In some examples, the controller 32 may include a processor that is generally configured to accept information from the system and system components, and process the information according to various algorithms to produce control signals for controlling the delivery device 30. The processor may accept information from the system and system components, process the information according to various algorithms, and produce information signals that may be directed to visual indicators, digital displays, audio tone generators, or other indicators of, e.g., a user interface, in order to inform a user of the system status, component status, procedure status or any other useful information that is being monitored by the system. The processor may be a digital IC processor, analog processor or any other suitable logic or control system that carries out the control algorithms.

FIG. 4 illustrates a cross-section of an airway in a healthy patient. The airway of FIG. 2 may be a medium-sized bronchus having an airway diameter D1 of about 3 mm, although the airway may have another suitable diameter. The airway may include a folded inner surface or epithelial tissue 104 surrounded by stroma 12 and smooth muscle tissue 116. Epithelial tissue 104 may include afferent sensory nerves, among other nerves. The larger airways, including the bronchus shown in FIG. 1, may have mucous glands 16 and cartilage 18 surrounding the smooth muscle tissue 116. Nerve fibers 20 and blood vessels 22 may surround the airway. Nerve fibers 20 may include, e.g., both afferent and efferent nerves.

Denervation

In some examples, therapy delivered by medical devices of the present disclosure may reduce acute exacerbations in COPD patients through the reduction of bronchoconstriction and mucus secretion caused by parasympathetic nerve activity. In other examples, symptoms of asthma, cystic fibrosis, chronic cough, or other diseases of the lung may be reduced or eliminated. Additionally, a reduction in airway inflammation and remodeling may be achieved. In some examples, the therapy may result in a reduction in the release of acetylcholine (ACh) or inflammatory mediators (e.g., tachykinins) from nerves in the airways of the lung. Thus, less ACh may be available to bind to muscarinic M1- and M3- receptors on smooth muscle cells and submucosal glands in the lung, resulting in less bronchoconstriction and mucus production.

The examples of the present disclosure may impair the transmission of signals from nerves (e.g., afferent receptors, afferent fibers, efferent nerve cell bodies, efferent nerve trunks, efferent fibers, C-Fibers, RAR fibers, SAR fibers, or the like) in the epithelium or airway walls which evoke reflex bronchoconstriction responses when activated by irritants or stimulants. Stimulation of these nerves may evoke bronchoconstriction, mucus production, cough, and pulmonary edema through either pre-ganglionic parasympathetic activity (acting on the central nervous system) or post-ganglionic parasympathetic activity (acting directly on parasympathetic ganglia). Thus, examples of the present disclosure may direct therapies or treatments capable of damaging nerves of the lung sufficient to reduce an ability of those nerves to send nerve signals. For example, afferent receptors and nerve fibers may be impaired from sending nerve signals to the CNS, while efferent nerve fibers, nerve cell bodies, and nerve trunks may be impaired from sending nerve signals to, e.g., smooth muscle to evoke bronchoconstriction and mucus production, among other responses.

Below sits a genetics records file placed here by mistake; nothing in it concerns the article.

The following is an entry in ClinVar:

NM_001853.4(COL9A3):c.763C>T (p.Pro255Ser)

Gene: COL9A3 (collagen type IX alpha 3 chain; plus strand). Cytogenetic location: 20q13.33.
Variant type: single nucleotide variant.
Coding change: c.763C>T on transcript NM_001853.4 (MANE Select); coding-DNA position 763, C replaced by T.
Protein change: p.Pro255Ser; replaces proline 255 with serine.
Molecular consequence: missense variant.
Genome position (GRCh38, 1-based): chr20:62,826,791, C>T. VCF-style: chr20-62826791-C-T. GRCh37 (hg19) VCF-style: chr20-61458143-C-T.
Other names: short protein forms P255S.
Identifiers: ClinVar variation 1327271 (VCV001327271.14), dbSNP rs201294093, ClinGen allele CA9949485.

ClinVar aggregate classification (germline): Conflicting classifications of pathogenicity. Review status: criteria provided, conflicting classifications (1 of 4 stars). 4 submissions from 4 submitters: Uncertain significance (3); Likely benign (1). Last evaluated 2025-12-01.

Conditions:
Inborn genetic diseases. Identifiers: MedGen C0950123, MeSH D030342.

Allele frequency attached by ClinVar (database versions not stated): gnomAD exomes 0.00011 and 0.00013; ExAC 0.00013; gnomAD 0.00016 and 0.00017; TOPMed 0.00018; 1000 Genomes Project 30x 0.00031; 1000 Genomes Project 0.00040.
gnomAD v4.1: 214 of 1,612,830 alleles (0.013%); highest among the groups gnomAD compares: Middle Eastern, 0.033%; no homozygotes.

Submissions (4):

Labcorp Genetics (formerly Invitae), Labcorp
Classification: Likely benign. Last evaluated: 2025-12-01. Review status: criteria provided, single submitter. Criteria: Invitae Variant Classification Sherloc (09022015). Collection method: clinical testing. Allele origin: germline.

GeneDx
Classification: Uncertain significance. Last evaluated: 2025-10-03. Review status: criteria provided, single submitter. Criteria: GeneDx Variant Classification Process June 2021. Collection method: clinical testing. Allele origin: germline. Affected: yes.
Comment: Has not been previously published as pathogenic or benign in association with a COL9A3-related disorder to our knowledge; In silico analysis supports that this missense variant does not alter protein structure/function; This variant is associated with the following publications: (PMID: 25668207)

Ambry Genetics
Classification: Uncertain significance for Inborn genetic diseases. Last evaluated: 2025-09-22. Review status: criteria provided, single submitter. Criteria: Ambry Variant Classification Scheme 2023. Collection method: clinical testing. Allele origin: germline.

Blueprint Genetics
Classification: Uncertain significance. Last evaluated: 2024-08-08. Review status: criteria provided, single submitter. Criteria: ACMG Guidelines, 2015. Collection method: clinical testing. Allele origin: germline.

In some examples, selective and partial denervation of the bronchial sensory vagal afferent fibers, and in particular the C and RAR fibers having endings in the epithelial layer, may result in more stable or normal vagal afferent activity and nervous system input from the lung.

The interpretation or preprocessing of afferent signals in ganglia may filter the sensory input to the CNS. That is, thresholds may exist for signals to be allowed to pass to the CNS so that many nerves may need to fire within a time period for the signal to be transmitted. Also, secondary effects caused by the initial response can cause a greater intensity and amplification of the response. In some examples, reducing afferent input may cause an irritant response that would otherwise reach the threshold for passing to the CNS to fail to be perceived as reaching the threshold. Thus, in some examples, reducing afferent input from an area of the lung (e.g., upper airways, central airways, or lower airways) may result in a significant reduction in reflex bronchoconstriction. Thus, in some examples, a damaged nerve may require an increased amount of stimulus before sending a nerve signal to the central nervous system, as compared to a pre-damaged state of the nerve.

Nerves can be damaged in the right main bronchus, left main bronchus, or both, as treating only one of the right or left main bronchi may be sufficient for a significant reduction in bronchoconstriction, as the right and left vagus nerves traverse along the right and left main bronchi, respectively. Additionally or alternatively, nerves may be damaged in airways distal to the right main bronchus and/or left main bronchus. Additionally, the CNS may interpret signal from only one of the left side or right side of the lung as an anomaly, which may result in a reduced cholinergic reflex, reduced bronchoconstriction, and/or reduced mucus secretion response.